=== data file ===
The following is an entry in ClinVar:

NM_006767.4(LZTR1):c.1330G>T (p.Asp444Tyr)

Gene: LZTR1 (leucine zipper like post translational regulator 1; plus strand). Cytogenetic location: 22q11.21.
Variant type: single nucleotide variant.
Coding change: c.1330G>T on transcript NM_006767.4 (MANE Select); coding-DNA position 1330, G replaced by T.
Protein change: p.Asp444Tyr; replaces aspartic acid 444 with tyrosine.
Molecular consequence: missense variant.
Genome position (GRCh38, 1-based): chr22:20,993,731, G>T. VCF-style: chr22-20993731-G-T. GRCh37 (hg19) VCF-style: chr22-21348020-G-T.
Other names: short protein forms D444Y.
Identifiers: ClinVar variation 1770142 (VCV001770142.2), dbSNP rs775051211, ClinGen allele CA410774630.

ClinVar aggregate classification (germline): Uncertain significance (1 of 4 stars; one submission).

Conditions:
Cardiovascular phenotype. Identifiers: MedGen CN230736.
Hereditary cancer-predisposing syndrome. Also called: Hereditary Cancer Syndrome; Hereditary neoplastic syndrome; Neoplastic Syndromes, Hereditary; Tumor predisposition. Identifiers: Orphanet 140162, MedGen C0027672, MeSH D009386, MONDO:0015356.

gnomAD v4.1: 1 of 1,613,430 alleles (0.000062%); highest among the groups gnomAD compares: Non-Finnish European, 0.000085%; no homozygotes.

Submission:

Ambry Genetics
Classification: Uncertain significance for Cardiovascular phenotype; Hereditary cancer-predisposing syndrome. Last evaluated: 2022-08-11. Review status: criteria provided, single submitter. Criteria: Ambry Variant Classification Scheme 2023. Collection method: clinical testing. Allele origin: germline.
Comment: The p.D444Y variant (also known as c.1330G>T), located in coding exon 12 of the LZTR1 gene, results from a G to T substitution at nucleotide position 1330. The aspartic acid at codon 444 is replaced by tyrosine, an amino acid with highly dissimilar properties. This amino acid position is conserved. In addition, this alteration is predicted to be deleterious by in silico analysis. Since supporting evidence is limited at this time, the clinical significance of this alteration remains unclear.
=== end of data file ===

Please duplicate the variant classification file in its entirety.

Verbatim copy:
The following is an entry in ClinVar:

NM_006767.4(LZTR1):c.1330G>T (p.Asp444Tyr)

Gene: LZTR1 (leucine zipper like post translational regulator 1; plus strand). Cytogenetic location: 22q11.21.
Variant type: single nucleotide variant.
Coding change: c.1330G>T on transcript NM_006767.4 (MANE Select); coding-DNA position 1330, G replaced by T.
Protein change: p.Asp444Tyr; replaces aspartic acid 444 with tyrosine.
Molecular consequence: missense variant.
Genome position (GRCh38, 1-based): chr22:20,993,731, G>T. VCF-style: chr22-20993731-G-T. GRCh37 (hg19) VCF-style: chr22-21348020-G-T.
Other names: short protein forms D444Y.
Identifiers: ClinVar variation 1770142 (VCV001770142.2), dbSNP rs775051211, ClinGen allele CA410774630.

ClinVar aggregate classification (germline): Uncertain significance (1 of 4 stars; one submission).

Conditions:
Cardiovascular phenotype. Identifiers: MedGen CN230736.
Hereditary cancer-predisposing syndrome. Also called: Hereditary Cancer Syndrome; Hereditary neoplastic syndrome; Neoplastic Syndromes, Hereditary; Tumor predisposition. Identifiers: Orphanet 140162, MedGen C0027672, MeSH D009386, MONDO:0015356.

gnomAD v4.1: 1 of 1,613,430 alleles (0.000062%); highest among the groups gnomAD compares: Non-Finnish European, 0.000085%; no homozygotes.

Submission:

Ambry Genetics
Classification: Uncertain significance for Cardiovascular phenotype; Hereditary cancer-predisposing syndrome. Last evaluated: 2022-08-11. Review status: criteria provided, single submitter. Criteria: Ambry Variant Classification Scheme 2023. Collection method: clinical testing. Allele origin: germline.
Comment: The p.D444Y variant (also known as c.1330G>T), located in coding exon 12 of the LZTR1 gene, results from a G to T substitution at nucleotide position 1330. The aspartic acid at codon 444 is replaced by tyrosine, an amino acid with highly dissimilar properties. This amino acid position is conserved. In addition, this alteration is predicted to be deleterious by in silico analysis. Since supporting evidence is limited at this time, the clinical significance of this alteration remains unclear.